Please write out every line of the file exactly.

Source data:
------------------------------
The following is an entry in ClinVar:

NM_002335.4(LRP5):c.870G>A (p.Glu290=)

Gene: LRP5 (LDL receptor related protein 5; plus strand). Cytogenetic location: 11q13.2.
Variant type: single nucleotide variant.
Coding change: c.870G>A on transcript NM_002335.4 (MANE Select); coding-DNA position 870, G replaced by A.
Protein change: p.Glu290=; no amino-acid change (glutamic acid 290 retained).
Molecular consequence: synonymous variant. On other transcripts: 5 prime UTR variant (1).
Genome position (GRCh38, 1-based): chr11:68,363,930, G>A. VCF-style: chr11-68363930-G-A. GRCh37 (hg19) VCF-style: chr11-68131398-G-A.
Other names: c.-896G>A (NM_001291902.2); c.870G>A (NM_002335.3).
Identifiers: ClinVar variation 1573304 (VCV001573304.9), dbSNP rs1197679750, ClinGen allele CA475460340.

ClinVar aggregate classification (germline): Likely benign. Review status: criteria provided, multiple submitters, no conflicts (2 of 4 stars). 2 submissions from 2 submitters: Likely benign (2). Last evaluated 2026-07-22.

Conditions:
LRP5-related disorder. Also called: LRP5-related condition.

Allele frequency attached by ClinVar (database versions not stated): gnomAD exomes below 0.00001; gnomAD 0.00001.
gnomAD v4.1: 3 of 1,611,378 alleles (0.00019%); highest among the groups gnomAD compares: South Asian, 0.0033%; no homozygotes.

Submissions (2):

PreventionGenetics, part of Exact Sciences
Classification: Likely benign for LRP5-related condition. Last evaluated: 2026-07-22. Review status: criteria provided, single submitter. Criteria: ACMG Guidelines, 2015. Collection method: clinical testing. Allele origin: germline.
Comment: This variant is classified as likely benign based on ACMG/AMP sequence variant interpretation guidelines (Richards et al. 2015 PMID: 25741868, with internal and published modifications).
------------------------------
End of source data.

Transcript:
The following is an entry in ClinVar:

NM_002335.4(LRP5):c.870G>A (p.Glu290=)

Gene: LRP5 (LDL receptor related protein 5; plus strand). Cytogenetic location: 11q13.2.
Variant type: single nucleotide variant.
Coding change: c.870G>A on transcript NM_002335.4 (MANE Select); coding-DNA position 870, G replaced by A.
Protein change: p.Glu290=; no amino-acid change (glutamic acid 290 retained).
Molecular consequence: synonymous variant. On other transcripts: 5 prime UTR variant (1).
Genome position (GRCh38, 1-based): chr11:68,363,930, G>A. VCF-style: chr11-68363930-G-A. GRCh37 (hg19) VCF-style: chr11-68131398-G-A.
Other names: c.-896G>A (NM_001291902.2); c.870G>A (NM_002335.3).
Identifiers: ClinVar variation 1573304 (VCV001573304.9), dbSNP rs1197679750, ClinGen allele CA475460340.

ClinVar aggregate classification (germline): Likely benign. Review status: criteria provided, multiple submitters, no conflicts (2 of 4 stars). 2 submissions from 2 submitters: Likely benign (2). Last evaluated 2026-07-22.

Conditions:
LRP5-related disorder. Also called: LRP5-related condition.

Allele frequency attached by ClinVar (database versions not stated): gnomAD exomes below 0.00001; gnomAD 0.00001.
gnomAD v4.1: 3 of 1,611,378 alleles (0.00019%); highest among the groups gnomAD compares: South Asian, 0.0033%; no homozygotes.

Submissions (2):

PreventionGenetics, part of Exact Sciences
Classification: Likely benign for LRP5-related condition. Last evaluated: 2026-07-22. Review status: criteria provided, single submitter. Criteria: ACMG Guidelines, 2015. Collection method: clinical testing. Allele origin: germline.
Comment: This variant is classified as likely benign based on ACMG/AMP sequence variant interpretation guidelines (Richards et al. 2015 PMID: 25741868, with internal and published modifications).